This brings us to the question: Why focus on Israel in a world rife with injustice?

How many of you watched the last televised debate between Barak Obama and Mit Romney? Can you guess how many times they mentioned Israel? More specifically, how many times did they each use the expression “America’s closest ally, Israel”?

Why didn’t the main contenders for the imperial presidency refer to the U.S.-backed ‘security state’ in Colombia in that way? Or Nigeria? Or Saudi Arabia? Why Israel?

It is because the Zionist state is a uniquely valuable tool of imperial rule in a volatile, resource-rich region. Israel is Wall Street’s most reliable tool because it was created, built-up, and maintained as a loyal fortress of the west in a sea of oppressed Arabs. Richard Nixon called it “America’s biggest air craft carrier in the Mediterranean.” Israel is not like its neighbours. It is a first world economy in a third world region. It is socially, culturally, economically and politically a rampart of Europe and North America in the Middle East. What are the facts to support this claim?

Since the 1970s, Israel has been one of the top recipients of U.S. foreign aid. In 2007, the United States increased its military aid to Israel by over 25% to an average of $3 billion per year for the following ten year period. Israel was the largest annual recipient of American aid from 1976 to 2004 and is the largest cumulative recipient of aid since World War II. The United States ended economic aid to Israel due to Israel’s highly developed and growing economy. Israel is considered one of the most advanced countries in Southwest Asia in economic and industrial development. In 2010, it joined the OECD. The country is ranked 3rd in the region on the World Bank‘s Ease of Doing Business Index as well as in the World Economic Forum’s Global Competitiveness Report. It has the second-largest number of startup companies in the world (after the United States) and the largest number of NASDAQ -listed companies outside North America.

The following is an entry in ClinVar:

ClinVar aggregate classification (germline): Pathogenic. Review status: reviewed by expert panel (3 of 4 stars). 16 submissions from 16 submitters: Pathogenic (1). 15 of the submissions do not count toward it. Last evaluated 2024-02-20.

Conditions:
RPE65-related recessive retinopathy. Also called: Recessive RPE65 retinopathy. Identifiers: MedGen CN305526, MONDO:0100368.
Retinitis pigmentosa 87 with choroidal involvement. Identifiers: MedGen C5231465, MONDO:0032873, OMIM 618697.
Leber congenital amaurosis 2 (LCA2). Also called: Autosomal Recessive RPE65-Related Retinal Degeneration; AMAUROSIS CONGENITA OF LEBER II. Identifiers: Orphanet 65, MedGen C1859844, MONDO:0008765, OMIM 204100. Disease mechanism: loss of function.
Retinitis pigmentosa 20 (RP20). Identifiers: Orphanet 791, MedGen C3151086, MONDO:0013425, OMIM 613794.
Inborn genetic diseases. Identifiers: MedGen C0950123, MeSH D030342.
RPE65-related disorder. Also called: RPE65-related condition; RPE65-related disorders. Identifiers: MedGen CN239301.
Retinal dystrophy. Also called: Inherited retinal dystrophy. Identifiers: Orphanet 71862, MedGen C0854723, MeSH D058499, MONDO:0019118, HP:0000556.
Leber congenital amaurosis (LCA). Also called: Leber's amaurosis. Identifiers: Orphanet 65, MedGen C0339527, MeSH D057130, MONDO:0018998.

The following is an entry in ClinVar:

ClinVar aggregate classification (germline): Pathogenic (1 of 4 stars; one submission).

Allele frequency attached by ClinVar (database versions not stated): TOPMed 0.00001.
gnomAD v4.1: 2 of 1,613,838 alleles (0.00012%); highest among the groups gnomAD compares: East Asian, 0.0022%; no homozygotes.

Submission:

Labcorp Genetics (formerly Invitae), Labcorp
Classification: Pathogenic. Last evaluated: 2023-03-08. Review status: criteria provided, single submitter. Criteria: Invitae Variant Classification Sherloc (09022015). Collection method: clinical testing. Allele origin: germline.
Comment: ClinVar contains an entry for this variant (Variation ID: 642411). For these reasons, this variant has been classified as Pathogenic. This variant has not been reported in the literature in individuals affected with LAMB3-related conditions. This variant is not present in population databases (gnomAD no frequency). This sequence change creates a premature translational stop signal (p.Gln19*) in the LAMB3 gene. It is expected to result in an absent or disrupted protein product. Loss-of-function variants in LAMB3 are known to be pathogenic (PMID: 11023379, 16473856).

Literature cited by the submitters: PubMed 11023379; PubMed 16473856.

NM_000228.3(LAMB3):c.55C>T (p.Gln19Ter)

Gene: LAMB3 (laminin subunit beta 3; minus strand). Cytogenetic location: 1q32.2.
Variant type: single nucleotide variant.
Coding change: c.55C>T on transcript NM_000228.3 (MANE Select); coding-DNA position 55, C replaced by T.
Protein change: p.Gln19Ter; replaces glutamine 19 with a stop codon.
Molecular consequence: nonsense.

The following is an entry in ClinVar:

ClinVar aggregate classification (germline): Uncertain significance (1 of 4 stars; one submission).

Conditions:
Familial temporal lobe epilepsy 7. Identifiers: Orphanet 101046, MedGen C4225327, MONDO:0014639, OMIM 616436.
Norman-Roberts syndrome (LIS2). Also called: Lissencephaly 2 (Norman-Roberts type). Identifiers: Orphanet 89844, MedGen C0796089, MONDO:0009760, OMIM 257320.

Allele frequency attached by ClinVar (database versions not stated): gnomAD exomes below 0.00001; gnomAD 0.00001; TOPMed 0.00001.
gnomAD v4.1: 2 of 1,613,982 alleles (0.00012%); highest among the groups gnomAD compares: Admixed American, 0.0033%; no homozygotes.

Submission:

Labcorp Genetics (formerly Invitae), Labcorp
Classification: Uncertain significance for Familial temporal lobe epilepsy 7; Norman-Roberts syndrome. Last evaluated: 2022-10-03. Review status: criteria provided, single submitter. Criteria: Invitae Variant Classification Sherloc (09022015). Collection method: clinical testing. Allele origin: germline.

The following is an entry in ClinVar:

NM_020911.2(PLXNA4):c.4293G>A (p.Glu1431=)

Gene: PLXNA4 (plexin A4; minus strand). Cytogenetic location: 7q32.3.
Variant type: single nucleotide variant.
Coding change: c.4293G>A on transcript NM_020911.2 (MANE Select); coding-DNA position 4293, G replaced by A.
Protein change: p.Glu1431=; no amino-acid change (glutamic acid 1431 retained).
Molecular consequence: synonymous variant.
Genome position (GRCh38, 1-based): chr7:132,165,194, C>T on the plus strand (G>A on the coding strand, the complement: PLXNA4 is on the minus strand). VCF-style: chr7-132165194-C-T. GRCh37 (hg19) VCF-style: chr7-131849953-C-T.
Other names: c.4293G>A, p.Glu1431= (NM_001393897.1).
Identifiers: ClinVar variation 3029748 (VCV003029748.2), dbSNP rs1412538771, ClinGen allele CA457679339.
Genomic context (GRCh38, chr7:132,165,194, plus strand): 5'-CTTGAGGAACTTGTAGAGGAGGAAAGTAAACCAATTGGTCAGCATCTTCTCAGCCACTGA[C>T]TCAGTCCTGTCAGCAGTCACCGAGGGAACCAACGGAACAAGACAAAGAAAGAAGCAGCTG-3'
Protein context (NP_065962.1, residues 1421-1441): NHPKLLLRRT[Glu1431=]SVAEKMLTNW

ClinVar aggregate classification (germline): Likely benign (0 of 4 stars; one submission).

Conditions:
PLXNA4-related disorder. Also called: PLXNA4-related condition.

In 2010, Israel ranked 17th among of the world’s most economically developed nations, according to the International Institute of Management Development.

The Bank of Israel was ranked first among central banks for its efficient functioning, up from the 8th place in 2009. The Bank of Israel holds $78 billion of foreign-exchange reserves.

Despite limited natural resources, intensive development of the agricultural and industrial sectors over the past decades has made Israel largely self-sufficient in food production, apart from grains and beef. Other major imports to Israel, totaling $47.8 billion in 2006, include fossil fuels, raw materials, and military equipment. Leading exports include electronics, software, computerized systems, communications technology, medical equipment, pharmaceuticals , fruits, chemicals, military technology, and cut diamonds ; in 2006, Israeli exports reached $42.86 billion, and by 2010 they had reached $80.5 billion a year.